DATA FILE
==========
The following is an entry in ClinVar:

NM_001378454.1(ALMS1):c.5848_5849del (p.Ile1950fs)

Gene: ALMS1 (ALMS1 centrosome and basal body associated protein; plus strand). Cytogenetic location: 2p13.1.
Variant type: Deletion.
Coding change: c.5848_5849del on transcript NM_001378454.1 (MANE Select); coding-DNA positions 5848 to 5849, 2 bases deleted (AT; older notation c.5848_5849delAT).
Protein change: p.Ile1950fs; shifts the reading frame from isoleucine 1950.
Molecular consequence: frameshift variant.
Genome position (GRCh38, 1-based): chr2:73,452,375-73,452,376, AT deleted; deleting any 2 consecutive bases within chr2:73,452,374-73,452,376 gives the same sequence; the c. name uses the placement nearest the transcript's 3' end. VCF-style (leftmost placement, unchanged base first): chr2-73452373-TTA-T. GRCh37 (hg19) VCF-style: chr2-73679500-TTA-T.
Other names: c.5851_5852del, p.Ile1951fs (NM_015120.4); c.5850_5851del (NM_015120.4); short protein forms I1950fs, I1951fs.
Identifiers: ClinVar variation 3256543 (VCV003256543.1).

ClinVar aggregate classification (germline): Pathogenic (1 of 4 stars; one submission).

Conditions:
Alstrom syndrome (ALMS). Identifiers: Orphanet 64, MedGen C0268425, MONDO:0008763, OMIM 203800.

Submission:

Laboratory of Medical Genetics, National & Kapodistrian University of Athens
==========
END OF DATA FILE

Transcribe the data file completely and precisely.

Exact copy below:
The following is an entry in ClinVar:

NM_001378454.1(ALMS1):c.5848_5849del (p.Ile1950fs)

Gene: ALMS1 (ALMS1 centrosome and basal body associated protein; plus strand). Cytogenetic location: 2p13.1.
Variant type: Deletion.
Coding change: c.5848_5849del on transcript NM_001378454.1 (MANE Select); coding-DNA positions 5848 to 5849, 2 bases deleted (AT; older notation c.5848_5849delAT).
Protein change: p.Ile1950fs; shifts the reading frame from isoleucine 1950.
Molecular consequence: frameshift variant.
Genome position (GRCh38, 1-based): chr2:73,452,375-73,452,376, AT deleted; deleting any 2 consecutive bases within chr2:73,452,374-73,452,376 gives the same sequence; the c. name uses the placement nearest the transcript's 3' end. VCF-style (leftmost placement, unchanged base first): chr2-73452373-TTA-T. GRCh37 (hg19) VCF-style: chr2-73679500-TTA-T.
Other names: c.5851_5852del, p.Ile1951fs (NM_015120.4); c.5850_5851del (NM_015120.4); short protein forms I1950fs, I1951fs.
Identifiers: ClinVar variation 3256543 (VCV003256543.1).

ClinVar aggregate classification (germline): Pathogenic (1 of 4 stars; one submission).

Conditions:
Alstrom syndrome (ALMS). Identifiers: Orphanet 64, MedGen C0268425, MONDO:0008763, OMIM 203800.

Submission:

Laboratory of Medical Genetics, National & Kapodistrian University of Athens